As the soldiers hiked miles in the steep mountains through the night for a land navigation training exercise, they all felt a biting wind gust against their faces in the subfreezing weather. They hauled backpacks carrying roughly 100 pounds, along with 30 pounds of ammunition and a 15-pound rifle, which gave the soldiers rashes. The blizzard, however, only brought everyone closer.

“When you go through those kinds of things with your friends, you’re sharing that hardship,” Faezan said. “You bond so well, so those friendships you make, they last forever. We still stay in contact after 10-plus years now. We’re all still texting each other, and we know what everyone’s doing.”

Lai echoes this sentiment and says the grueling military training in the frigid weather that he went through during his deployment in Norway later became one of his most thrilling life experiences. Despite moments like training being “the most miserable time of [his] life” Lai, too, bonded with his comrades most during the training.

“During those moments, even though it was so strenuous, heinous and it sucked, it builds the best memory because when you go back home, you can just talk to your friends [and say], ‘Hey, remember that one time when we were just freezing to death?’” Lai said. “Usually, the worst moments in the military are the best moments later on.”

When Lai was deployed in the Philippines in 2017, he helped train the Filipino Marines, equipping them with the skills necessary to combat insurgents in the southern Philippines. He helped teach the Filipino Marines close-quarters combat, which involved entering and clearing a room of enemies.

Deployment in a foreign country, however, came with unforeseen situations. Swensson remembers being pinned down in a peanut field in Vietnam and seeing a young soldier lose his life while defending Swensson against a sniper in the midst of combat.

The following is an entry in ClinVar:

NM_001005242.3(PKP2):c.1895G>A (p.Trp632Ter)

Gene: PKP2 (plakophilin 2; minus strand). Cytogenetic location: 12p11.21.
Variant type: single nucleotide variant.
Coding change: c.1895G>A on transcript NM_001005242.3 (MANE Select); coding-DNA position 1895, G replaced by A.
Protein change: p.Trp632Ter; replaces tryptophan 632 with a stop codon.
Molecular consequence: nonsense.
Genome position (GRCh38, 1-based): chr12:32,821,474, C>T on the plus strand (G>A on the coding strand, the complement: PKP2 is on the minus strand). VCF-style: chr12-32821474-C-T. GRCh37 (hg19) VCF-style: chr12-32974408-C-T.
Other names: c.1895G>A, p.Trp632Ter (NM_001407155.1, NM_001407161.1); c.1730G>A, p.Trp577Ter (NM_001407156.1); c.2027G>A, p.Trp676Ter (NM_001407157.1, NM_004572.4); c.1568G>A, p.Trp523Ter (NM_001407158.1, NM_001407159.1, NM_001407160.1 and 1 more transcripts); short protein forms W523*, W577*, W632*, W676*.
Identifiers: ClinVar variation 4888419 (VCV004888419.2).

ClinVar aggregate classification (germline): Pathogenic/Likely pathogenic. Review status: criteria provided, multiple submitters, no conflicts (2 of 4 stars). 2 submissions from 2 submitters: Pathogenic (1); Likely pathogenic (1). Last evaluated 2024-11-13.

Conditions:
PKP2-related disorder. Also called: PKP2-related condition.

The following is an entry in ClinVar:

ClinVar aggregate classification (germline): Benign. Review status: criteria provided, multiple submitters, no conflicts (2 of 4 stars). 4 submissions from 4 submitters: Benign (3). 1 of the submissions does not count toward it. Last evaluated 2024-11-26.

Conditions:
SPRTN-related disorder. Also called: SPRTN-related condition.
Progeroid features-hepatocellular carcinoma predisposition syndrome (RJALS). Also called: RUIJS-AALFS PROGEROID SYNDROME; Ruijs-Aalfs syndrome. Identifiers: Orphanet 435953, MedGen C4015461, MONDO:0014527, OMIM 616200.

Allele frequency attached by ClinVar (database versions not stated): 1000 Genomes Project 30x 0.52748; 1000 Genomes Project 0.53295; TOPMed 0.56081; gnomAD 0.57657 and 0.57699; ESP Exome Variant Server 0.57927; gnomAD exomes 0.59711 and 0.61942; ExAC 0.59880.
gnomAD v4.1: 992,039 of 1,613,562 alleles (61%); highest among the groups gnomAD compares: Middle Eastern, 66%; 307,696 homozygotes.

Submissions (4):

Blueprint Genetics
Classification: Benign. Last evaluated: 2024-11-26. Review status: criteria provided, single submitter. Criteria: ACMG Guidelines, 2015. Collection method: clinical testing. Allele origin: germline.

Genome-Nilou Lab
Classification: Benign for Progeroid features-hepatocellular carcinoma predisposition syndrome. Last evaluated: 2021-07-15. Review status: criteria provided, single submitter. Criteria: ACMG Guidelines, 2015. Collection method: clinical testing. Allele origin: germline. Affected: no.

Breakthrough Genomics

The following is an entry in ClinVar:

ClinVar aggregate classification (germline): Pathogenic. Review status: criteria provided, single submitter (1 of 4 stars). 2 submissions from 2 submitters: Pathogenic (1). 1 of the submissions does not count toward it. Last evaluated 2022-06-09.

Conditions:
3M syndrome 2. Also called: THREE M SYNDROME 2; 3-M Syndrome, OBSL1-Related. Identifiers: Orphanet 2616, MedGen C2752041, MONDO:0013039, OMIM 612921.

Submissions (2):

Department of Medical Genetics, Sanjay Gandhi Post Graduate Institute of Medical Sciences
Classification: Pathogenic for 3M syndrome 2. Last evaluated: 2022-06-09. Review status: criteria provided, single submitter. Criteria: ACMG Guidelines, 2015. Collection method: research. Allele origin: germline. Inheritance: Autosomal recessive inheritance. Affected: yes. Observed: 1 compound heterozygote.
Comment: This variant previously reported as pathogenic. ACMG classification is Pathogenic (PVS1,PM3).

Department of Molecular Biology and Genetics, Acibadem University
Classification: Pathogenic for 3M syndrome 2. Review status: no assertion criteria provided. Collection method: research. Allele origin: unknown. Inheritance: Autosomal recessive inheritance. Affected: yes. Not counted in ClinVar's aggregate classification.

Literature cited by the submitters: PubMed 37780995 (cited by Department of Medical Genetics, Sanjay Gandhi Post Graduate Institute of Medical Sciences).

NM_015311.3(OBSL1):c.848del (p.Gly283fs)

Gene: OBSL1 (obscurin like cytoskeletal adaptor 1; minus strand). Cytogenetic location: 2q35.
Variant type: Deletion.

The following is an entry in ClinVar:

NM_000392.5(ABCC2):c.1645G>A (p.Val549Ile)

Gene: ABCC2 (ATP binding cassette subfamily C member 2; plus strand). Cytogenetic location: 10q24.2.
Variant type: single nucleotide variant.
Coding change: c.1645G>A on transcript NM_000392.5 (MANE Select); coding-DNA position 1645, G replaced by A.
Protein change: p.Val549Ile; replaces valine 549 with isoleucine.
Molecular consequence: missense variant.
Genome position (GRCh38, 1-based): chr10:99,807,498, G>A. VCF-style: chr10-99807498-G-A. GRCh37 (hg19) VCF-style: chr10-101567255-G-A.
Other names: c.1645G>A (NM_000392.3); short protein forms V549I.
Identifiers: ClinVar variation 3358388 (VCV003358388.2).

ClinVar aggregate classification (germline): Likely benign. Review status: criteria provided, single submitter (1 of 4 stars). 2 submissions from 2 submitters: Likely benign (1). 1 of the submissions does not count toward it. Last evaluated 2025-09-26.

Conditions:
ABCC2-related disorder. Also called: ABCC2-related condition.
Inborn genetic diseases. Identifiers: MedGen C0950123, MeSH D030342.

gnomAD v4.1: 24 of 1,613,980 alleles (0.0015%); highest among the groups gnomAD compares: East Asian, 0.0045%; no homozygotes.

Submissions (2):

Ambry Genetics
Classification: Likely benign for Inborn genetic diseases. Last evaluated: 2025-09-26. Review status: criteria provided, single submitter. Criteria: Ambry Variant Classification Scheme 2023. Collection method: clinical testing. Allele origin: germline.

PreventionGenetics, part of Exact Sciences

“The sniper killed a young NCO named Sergeant Binion, and Binion died saving my life,” Swensson said. “In the chaos of combat, you don’t know what’s going on. I called [the lieutenant] back and warned him [of the sniper]. His soldiers killed the sniper that killed Binion.”

John Swensson runs during his Recondo training at West Point in the summer of 1963. Photo courtesy of John Swensson | Used with permission

In Afghanistan, while Faezan was staying at his compound stationed beside a police station in a market, a suicide bomber drove a vehicle filled with improvised explosive devices into the compound, and the bombs detonated once inside. For Faezan, what made this more heart-wrenching was that not all of the casualties received a Purple Heart, a medal dedicated to soldiers wounded or killed in service. The attack marked the first incident that postponed the operation in Koday.

Faezan also remembers witnessing one of the “greatest losses of American life” in Afghanistan in 2011 when he saw a helicopter explode in the sky, seeing it burst into flames and swirl out of control as it came crashing down. The tragedy of the moment was only underscored by the fact that members of SEAL Team Six, soldiers he had worked with on previous missions, were on the aircraft.

“Having that kind of status with high-tier units operating in the area and then having a huge tragic loss like that affected everybody who was involved,” Faezan said. “It’s definitely nice to be able to relate with your comrades who have been there with you once you implement yourself back in the civilian society, especially after [a tragedy]. So, it’s good to stay in contact with your friends and keep up [with] them and make sure everyone’s doing OK.”

While Lai didn’t see combat during his time in the military, he encountered an unseen issue within the military: suicide. Since 9/11, the number of U.S. service members who have died by suicide is over four times the number of service members who have been killed in military operations.

“[To me, suicide] is losing a friend,” Lai said. “[It] is overlooked a lot with the challenges that service members go through. It’s crazy.”

Military service also affects people well beyond those who serve. Sophia Hussain, Faezan’s wife, explains that she personally struggled while Faezan was away. 

“We could only contact each other through Facebook, and sometimes he wouldn’t be able to contact me for a few days,” Sophia said. “It was stressful. I just planned on what we would do when he got home, and I sent him a lot of gifts. [That’s] all you can do.”